How many times have you seen a job announcement searching for a “Simultaneous Translator?” All professional translators and interpreters know that the two modes of rendering meaning from one language to another are different. The goals of this article are to provide a short introduction for clients on terminology and background information on the differences between the two techniques and how each requires a specific skill set.
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If you are a potential customer requiring language services, do you need a translator or an interpreter? Based on your assignment, do you need a consecutive or a simultaneous interpreter? Hopefully, this article will help you answer those questions.
Interpretation - Interpretation, or interpreting, is an activity that consists of establishing, either simultaneously or consecutively, oral communications between two or more speakers who are not speaking the same language.
Translation - Translation is an activity comprising the interpretation of the meaning of a text in one language and the production of a new, equivalent text in another language. The final product is called a translation.
Source language (SL) – The SL is the original language of a text or utterance before it is translated or interpreted.
Target language (TL) – The language into which a text is rendered. The language one translates or interprets into is the TL.
·First used at the end of World War II during the Nuremberg trials.
·Usually accomplished in pairs with each interpreter taking turns at the microphone every 30 minutes.
·Most international organizations have their interpreters work only into the interpreters’ native tongue.
·Interpreters normally work in soundproof booths, attentively listening to the speaker’s remarks via headphones and following slightly behind in the target language. Decisiveness is paramount. There is no time to weigh the merits of various renditions.
·While some information may be written down (dates, names, important facts), simultaneous interpreters do not take notes as consecutive interpreters do.
·May also be done with the interpreter/audience using portable equipment (microphone and headphones).
·Most suitable for lectures, seminars and conferences and during events at which information generally flows in one direction.
·The interpreter normally stands alongside the speaker, listening and taking notes as the speech progresses. When the speaker has finished, or comes to a pause (every 1-5 minutes, at the end of every paragraph, end of a complete thought or concept), the interpreter reproduces the message in the target language, in its entirety and as though she were making the original speech.
·Key skills and tools are note taking, aggressive listening and a superior memory.
·Used primarily during meetings, negotiations, dinners, toasts, and during excursions and tours.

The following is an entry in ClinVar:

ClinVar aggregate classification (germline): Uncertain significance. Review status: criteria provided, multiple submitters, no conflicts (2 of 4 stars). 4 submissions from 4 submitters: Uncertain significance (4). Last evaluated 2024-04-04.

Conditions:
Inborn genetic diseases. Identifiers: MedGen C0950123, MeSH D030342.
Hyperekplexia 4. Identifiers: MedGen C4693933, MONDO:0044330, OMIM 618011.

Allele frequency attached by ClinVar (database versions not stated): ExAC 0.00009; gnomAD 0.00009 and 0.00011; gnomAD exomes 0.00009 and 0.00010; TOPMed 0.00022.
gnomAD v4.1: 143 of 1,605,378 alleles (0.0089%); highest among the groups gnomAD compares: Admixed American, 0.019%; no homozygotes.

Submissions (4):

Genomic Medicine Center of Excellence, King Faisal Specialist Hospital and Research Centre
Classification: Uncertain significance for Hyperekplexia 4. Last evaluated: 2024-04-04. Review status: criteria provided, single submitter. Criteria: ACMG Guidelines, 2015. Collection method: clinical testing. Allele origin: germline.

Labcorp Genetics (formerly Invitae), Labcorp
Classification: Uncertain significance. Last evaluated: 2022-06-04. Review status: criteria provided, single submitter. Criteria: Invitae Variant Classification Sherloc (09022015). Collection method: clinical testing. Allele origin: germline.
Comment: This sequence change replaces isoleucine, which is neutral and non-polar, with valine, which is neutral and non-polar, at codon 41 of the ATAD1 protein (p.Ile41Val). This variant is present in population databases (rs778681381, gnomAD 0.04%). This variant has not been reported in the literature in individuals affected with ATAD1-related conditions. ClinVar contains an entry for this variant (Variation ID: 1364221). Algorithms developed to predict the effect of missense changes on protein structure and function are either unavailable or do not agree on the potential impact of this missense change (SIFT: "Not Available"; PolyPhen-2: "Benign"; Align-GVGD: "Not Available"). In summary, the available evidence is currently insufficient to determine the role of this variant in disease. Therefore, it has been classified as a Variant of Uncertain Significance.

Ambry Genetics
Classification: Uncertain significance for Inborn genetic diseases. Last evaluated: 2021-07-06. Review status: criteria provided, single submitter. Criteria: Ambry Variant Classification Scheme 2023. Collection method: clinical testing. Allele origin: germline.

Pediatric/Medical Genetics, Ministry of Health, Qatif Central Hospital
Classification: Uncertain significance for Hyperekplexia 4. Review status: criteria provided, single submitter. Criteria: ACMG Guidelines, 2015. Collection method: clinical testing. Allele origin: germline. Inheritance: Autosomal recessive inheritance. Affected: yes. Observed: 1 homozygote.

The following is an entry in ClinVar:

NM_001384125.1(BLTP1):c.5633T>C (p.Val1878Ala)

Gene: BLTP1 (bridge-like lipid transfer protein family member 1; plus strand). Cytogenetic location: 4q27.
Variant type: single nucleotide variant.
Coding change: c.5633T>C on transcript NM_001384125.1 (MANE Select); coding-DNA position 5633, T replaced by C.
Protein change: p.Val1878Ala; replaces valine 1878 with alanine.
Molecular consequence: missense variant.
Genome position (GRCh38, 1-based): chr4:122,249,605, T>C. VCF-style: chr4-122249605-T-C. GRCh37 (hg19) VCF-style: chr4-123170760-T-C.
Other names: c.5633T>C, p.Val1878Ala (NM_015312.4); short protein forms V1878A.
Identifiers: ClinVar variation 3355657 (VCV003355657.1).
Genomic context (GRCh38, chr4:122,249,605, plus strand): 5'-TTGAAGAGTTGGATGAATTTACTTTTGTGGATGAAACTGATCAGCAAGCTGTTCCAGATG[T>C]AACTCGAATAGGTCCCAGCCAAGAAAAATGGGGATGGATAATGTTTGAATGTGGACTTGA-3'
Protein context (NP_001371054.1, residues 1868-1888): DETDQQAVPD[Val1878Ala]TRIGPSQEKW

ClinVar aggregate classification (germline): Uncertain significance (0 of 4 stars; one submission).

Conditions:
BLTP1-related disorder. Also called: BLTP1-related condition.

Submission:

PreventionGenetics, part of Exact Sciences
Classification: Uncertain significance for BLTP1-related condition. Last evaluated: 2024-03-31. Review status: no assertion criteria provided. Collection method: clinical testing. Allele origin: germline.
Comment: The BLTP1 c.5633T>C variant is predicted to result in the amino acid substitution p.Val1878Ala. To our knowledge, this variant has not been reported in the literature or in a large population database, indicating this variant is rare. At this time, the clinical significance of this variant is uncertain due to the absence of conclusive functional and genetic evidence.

·The type of memory used most actively in consecutive interpreting (short-term) differs from that of simultaneous interpreting (long-term), and different note-taking skills are required.
Interpretation and Translation
It is easy to assume that interpretation and translation differ only in the medium: oral or written. However, there can be great differences in training (type, not necessarily the amount), skills and even some personality attributes.
·A translator must write well and express herself superbly in the target language. Ideally, the translator is a native speaker of the target language.
·It is imperative that the translator understands the source language and the culture of its speakers. She does not have to be as verbally fluent in the source language as the interpreter, but she should have a native or near-native comprehension of the meaning and nuance of the source text.
·A translator should have a comprehensive set of dictionaries and reference materials available (as well as have a high level of expertise in using on-line resources). A professional interpreter will also have these resources, but they are more for study and preparation and not for use while actually engaged in interpreting.
·While a translator may specialize in a narrowly focused subject or two, most conference interpreters normally prepare for a wide variety of topics.
·A translator’s work is more methodical and exact.
·All interpreters, but especially consecutive interpreters, should have superior short-term memory.
·An interpreter must have a good voice, excellent public speaking skills and panache. She should feel comfortable in the spotlight. While a simultaneous interpreter’s work is mostly anonymous, when an interpreter makes a major meaning error “in the booth,” an amazing number of people are eager to let her know about it. Consecutive interpreters tend to be more visible, as they usually are standing or sitting beside their principal.
·Professional interpreters and translators comprehensively read and study in the fields they work most often (in the target and source languages).
While translators and interpreters do share a love of languages and certain skill sets, the terms are not synonymous and the activities involved are indeed different.
I would like to thank Kevin Kelly for his contributions to this article.